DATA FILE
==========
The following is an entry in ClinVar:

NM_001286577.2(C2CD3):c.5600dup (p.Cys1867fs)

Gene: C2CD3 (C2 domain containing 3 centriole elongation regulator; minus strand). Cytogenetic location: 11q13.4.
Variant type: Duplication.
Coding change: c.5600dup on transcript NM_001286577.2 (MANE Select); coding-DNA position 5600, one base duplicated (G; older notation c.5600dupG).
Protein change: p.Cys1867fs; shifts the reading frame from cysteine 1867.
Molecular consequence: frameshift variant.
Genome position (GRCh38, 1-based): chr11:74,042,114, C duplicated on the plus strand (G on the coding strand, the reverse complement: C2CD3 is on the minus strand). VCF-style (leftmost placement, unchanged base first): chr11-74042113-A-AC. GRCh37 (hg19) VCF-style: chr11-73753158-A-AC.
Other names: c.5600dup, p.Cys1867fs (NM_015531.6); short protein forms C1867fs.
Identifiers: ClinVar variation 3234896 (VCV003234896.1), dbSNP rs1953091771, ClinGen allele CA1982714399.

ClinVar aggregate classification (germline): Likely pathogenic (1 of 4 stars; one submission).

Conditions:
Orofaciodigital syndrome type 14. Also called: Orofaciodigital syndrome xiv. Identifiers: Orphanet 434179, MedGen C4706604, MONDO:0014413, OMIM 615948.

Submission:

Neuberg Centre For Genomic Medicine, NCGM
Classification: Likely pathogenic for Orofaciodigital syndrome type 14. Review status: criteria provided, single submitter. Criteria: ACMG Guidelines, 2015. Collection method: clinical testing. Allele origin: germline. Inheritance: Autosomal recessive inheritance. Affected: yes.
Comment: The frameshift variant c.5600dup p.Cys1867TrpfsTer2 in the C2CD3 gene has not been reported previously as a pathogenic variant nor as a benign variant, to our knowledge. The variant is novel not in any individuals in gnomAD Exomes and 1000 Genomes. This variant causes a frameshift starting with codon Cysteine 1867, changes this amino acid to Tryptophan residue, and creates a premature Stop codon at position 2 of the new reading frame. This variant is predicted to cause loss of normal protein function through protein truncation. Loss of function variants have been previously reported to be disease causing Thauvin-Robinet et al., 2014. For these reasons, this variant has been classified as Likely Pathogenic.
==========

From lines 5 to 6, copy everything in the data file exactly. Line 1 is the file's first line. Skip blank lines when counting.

Coding change: c.5600dup on transcript NM_001286577.2 (MANE Select); coding-DNA position 5600, one base duplicated (G; older notation c.5600dupG).
Protein change: p.Cys1867fs; shifts the reading frame from cysteine 1867.